A few weeks ago I was ticketed for speeding on the William Bennett Bridge over Okanagan Lake. I made that the subject of a recent column. I confessed that I had failed to practice what I preach.
One of my agendas for writing this column has been to encourage safer driving and I had failed by daydreaming and not watching my speed. I certainly wasn’t going to be caught speeding again.
Since then, I have been very careful to keep my speed to within 10 kilometres of the posted limit as I cross the bridge, and drive up Bridge Hill, where the 60 kilometre per hour zone seems to go on forever and two lanes of traffic whizz by me.
The other day, I got pay-back for my responsible driving. I was heading up Bridge Hill in the centre lane. There was a sign telling me that slower traffic should take the right lane. At 10 kilometres above the posted speed, I was the slower traffic by about 20 kilometres per hour.
So I signalled and moved into the right lane. A couple of sweet fellows in a small white sedan approached from behind, intending to pass me on the inside. I didn’t cut them off by any stretch but they had to slow down when they caught up to me. They swerved into the middle lane and, as they passed me, both of them gave me the most foul look you can imagine, accompanied by two emphatically directed middle fingers.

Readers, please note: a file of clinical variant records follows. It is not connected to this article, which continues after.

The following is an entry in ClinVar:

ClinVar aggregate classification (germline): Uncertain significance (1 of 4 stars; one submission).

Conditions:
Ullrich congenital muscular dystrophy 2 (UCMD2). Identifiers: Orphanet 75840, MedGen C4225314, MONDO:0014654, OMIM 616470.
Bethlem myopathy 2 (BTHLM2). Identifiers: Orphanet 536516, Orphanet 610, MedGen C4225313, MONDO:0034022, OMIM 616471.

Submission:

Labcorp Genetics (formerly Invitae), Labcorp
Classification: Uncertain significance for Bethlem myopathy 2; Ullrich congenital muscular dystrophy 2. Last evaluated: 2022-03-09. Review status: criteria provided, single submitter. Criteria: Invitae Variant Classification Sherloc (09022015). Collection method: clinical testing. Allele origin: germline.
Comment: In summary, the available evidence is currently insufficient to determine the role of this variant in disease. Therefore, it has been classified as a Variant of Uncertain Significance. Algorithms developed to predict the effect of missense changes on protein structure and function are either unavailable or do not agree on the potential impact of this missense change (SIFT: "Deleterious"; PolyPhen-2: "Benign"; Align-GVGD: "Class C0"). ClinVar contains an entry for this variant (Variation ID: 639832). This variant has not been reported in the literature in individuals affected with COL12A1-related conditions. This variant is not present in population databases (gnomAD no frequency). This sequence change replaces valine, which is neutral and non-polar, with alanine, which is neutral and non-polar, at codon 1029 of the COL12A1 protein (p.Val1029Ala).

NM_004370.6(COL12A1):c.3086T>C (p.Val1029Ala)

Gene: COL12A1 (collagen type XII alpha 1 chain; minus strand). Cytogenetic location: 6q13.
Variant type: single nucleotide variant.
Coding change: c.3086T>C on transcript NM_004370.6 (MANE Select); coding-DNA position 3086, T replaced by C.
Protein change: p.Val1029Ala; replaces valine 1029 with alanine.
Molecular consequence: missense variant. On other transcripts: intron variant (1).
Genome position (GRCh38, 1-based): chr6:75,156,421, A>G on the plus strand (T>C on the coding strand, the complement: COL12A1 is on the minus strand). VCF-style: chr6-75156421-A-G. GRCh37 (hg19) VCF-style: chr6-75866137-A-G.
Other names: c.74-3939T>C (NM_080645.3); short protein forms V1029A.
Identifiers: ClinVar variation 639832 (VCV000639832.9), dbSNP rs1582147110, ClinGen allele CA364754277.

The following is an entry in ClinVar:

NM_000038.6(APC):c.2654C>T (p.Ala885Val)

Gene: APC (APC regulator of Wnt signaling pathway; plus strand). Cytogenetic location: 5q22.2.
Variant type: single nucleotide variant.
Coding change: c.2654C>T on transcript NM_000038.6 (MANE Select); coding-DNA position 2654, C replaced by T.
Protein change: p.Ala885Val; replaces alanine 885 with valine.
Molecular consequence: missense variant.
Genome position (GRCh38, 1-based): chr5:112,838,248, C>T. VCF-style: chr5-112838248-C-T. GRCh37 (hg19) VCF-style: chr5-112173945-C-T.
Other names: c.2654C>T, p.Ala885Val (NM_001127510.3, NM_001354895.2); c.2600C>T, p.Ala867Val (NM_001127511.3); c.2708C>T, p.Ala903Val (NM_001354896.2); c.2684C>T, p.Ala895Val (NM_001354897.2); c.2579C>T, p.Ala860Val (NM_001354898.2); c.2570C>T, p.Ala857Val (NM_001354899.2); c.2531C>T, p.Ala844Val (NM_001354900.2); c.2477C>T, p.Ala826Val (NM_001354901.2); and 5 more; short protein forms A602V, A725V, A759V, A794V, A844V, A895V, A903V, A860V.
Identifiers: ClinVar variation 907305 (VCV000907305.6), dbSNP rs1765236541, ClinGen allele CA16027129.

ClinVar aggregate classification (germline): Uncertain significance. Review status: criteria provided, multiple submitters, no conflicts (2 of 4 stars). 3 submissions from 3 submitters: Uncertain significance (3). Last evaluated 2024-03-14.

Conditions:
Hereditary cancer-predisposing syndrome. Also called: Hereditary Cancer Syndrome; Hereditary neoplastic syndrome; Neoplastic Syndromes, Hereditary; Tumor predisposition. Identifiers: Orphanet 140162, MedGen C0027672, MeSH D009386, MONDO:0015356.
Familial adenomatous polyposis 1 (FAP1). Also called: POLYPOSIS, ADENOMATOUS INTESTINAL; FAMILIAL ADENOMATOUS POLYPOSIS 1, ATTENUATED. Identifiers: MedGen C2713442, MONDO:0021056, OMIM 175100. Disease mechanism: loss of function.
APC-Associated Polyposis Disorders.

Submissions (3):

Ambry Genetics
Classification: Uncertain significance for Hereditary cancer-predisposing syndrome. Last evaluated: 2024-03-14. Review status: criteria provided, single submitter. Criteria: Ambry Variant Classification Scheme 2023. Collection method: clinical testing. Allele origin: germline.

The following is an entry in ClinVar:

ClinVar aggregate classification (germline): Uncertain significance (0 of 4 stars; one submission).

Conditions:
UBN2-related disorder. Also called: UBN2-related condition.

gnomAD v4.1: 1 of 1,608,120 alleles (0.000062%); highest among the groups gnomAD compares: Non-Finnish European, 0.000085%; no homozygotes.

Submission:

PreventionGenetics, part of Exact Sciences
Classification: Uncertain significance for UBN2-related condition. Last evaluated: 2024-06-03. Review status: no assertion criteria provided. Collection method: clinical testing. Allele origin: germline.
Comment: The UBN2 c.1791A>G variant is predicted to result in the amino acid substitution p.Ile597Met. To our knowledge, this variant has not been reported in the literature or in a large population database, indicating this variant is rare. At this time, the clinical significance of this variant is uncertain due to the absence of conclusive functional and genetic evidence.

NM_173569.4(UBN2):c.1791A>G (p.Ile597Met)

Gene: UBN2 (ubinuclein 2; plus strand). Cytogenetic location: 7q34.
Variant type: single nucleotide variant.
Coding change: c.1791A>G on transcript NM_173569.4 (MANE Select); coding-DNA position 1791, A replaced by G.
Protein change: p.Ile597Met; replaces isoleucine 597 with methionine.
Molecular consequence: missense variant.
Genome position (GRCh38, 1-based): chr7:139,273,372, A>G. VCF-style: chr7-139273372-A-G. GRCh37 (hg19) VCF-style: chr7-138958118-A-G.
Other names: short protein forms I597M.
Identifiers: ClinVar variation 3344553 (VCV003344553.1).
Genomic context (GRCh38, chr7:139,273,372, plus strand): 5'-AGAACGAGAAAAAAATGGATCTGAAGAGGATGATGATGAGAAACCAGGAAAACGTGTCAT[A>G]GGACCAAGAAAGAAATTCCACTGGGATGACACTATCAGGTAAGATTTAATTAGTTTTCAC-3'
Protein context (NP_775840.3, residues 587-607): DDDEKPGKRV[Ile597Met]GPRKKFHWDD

A bigger man might have signalled them to pull over so that I could pound on their heads. I’m not that kind of guy. Yes, I struggle to turn my head from left to right because of how muscle bound I am, but far be it for me to use violence to make me feel better.
OK, maybe I’m not quite that muscle bound. But really. What do you do? You are driving responsibly. You are following the law. The rest of the world seems to think that you’re being an A-hole for doing so. You are getting in their way.
An analogy might be of the ill-fated lemmings. En masse, they wander off cliffs into the ocean, destined to drown. Are the majority of drivers who disregard the extended 60 kilometre per hour speed zone bad drivers, destined to cause a crash at some point?
Are we doing a public good by setting up radar traps at such places to try to slow the flow? Or, perhaps, is the flow an indication that the speed limit is the problem? Am I the one smart lemming? Or perhaps I’m the dumb one causing a hazard by not keeping up with the traffic flow?
The road rage I encountered was inexcusable but it is a reality that a certain percentage of men are Neanderthals and blocking the flow of traffic is going to cause such pea brains to react. Perhaps if drivers understood the reason behind what seems like an unnecessarily low speed limit, they would respect it.
I have no problem at all with radar traps in school zones, for example, because it’s easy to understand the importance of slowing to a crawl when there is the potential of children on the road.
I respectfully request that those responsible for determining the speed limit across the bridge and extending part way up Bridge Hill submit a letter to the editor explaining the reason behind the 60 kilometre-per-hour speed zone to assist us in this matter.
I invite others with an opinion on the matter to send me an e-mail.
Published May 16, 2010 in the Kelowna Capital News